‘That’s right. It’s an interesting series. He did a dozen Uprights altogether [Upright Motive No.7, 1955-6, is also to be sold by Christie’s on 4 February]. We have three [on long-term loan from the Tate] and they’re among my favourites of his at YSP. They have a wonderfully sensuous quality. They’re not large but if you get them in the right spot they can look very, very dominating. It’s interesting; some of them seem to have their own organic plinth, and because of that they have this incredible self-sufficiency. At the Kröller-Müller sculpture garden in the Netherlands they have three Uprights raised on a large plinth. They become almost architectural if you do that. We prefer to place ours within a landscape rather than impose them on a landscape.’
Moore said he was inspired to make his Upright series in Milan when he saw a lone Lombardy poplar growing behind a building. He said it ‘looked like the correct counterfoil to the horizontal rhythm of the building’.
‘He was keen on spotting trees. He did beautiful drawings of trees but he could also name a tree from a long distance. When he came here he’d ask, “What’s that tree over there?” It was a bit of a test actually.’
He was familiar with YSP’s landscape and liked the Deer Park because he thought sheep looked good near his work. What else did he like?
‘Variation. He liked sky. And people, of course. My favourite piece of his in our collection, along with the Uprights, is Large Two Forms (see below). It really suits our landscape. The power of a sculpture can be very quickly diminished in a 500-acre 18th century landscape if you get it wrong. Large Two Forms is set in front of a lake so the water is very influential. The sculpture really helps the landscape and the vice versa. It just looks magnificent here.’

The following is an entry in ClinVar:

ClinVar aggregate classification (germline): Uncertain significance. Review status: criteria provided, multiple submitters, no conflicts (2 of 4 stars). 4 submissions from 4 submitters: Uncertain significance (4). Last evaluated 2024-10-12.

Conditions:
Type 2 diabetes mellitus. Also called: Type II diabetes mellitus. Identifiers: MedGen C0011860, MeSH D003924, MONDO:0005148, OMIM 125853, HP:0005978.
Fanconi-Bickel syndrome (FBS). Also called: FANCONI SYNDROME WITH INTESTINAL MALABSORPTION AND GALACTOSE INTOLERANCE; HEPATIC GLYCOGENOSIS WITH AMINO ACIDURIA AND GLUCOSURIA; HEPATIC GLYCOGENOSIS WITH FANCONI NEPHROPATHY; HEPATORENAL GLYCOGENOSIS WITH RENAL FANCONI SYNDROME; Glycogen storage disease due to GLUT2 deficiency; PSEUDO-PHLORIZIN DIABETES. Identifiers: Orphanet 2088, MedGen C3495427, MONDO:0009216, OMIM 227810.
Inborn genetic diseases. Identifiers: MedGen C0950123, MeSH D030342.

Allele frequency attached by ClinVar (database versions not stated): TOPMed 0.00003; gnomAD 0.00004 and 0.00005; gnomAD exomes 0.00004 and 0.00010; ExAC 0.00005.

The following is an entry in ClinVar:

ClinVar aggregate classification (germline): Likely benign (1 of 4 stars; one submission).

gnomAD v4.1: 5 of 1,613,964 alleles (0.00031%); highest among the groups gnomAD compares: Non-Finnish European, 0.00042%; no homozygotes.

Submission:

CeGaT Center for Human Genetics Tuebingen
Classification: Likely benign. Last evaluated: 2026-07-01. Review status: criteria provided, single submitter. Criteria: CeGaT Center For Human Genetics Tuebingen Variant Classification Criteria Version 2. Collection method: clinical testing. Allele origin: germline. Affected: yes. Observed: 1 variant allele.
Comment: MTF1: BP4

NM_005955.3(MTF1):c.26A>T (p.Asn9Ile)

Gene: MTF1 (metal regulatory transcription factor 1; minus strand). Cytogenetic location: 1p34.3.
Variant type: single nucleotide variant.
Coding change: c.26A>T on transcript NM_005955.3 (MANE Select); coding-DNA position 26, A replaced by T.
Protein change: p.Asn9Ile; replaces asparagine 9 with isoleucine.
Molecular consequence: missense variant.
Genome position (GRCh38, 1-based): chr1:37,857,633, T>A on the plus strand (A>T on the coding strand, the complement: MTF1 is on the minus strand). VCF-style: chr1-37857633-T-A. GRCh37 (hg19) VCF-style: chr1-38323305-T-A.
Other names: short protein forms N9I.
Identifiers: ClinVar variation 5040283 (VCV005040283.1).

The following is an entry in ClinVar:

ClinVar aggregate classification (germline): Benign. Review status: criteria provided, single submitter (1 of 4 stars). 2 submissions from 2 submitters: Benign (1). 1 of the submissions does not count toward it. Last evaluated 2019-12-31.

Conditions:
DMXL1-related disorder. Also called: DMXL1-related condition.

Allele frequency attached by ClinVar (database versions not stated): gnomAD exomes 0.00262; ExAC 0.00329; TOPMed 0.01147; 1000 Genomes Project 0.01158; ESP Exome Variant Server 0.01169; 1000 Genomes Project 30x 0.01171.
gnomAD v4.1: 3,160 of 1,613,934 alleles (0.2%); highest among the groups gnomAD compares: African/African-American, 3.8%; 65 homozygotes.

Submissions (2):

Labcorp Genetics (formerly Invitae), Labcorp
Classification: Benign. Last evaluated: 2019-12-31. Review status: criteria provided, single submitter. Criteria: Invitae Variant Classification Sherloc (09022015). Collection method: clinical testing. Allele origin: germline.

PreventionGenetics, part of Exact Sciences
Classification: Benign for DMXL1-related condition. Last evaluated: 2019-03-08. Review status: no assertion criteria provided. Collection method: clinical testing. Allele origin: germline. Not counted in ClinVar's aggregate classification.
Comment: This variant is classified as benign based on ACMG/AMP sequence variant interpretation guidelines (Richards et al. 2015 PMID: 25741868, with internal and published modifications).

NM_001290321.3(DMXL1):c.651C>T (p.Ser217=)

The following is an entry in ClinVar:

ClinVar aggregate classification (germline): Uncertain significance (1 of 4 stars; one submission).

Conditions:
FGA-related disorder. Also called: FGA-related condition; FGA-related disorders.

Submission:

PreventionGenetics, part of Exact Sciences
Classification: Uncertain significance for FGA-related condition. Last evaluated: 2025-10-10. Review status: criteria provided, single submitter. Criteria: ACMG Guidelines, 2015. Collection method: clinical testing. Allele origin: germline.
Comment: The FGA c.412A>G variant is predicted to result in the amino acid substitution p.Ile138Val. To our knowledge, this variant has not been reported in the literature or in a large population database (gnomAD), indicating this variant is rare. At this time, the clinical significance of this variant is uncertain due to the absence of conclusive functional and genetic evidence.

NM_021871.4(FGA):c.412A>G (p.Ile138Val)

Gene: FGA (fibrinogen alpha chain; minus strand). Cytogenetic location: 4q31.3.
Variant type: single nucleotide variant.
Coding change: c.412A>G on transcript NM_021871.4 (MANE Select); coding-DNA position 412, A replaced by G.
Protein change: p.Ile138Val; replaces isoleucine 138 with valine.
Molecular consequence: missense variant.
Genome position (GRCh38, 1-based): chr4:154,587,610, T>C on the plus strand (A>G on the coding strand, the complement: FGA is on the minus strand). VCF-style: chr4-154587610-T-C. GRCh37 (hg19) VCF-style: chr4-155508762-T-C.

Henry Moore, Large Two Forms, 1966-69. Reproduced by permission of the Henry Moore Foundation. Photo © Jonty Wilde
I wonder if you’ve ever seen it in a different context?
‘Large Two Forms was shown at the Gagosian gallery a couple of years ago, and that was indoors. It’s interesting because towards the end of his life Moore put all his energy into creating works for outside. When they put Large Two Forms indoors it took on a completely different presence. For this show we’ve decided to bring some piece indoors for that reason.’
The title of this show comes from a history book illustrated by Moore called A Land (1951) by Jacquetta Hawkes. I didn’t know anything about it…
‘Nor did I until recently. They’re fabulous colour drawings. Hawkes was quite a radical political thinker and the fact that she chose Moore to illustrate it is quite significant, as is the fact that he wanted to do it. The book was a statement about everything to do with land. Hawkes thought that land was not just affected by industry and nature but also the way poets, painters and musicians had reacted to the landscape. It’s about the way we perceive landscape, the way we use it. Moore was very interested in poetry once illustrating a collection by W.H. Auden.’
Henry Moore, Reclining Figure with Red Stripes, 1973. Lithograph. Photo Michael Phipps; The Henry Moore Foundation archive. Reproduced by permission of the Henry Moore Foundation.
British sculptor Phyllida Barlow recently said her generation rejected Moore’s work in the 1960s, thinking of it as a moral and orthodox, but now she thinks it’s relevant again. Do you agree?
‘Yes I do. I personally think it’s always been relevant, but lots of younger artists are showing a strong interest in Moore — not just in terms of making site-specific work but also in their object-making; British sculptor James Capper [who had a show at YSP in 2013], for example. Moore was so successful that there was bound to be a reaction against him. We have a lot of superstars in the art world internationally now, but in those days it was Moore who really stood out.’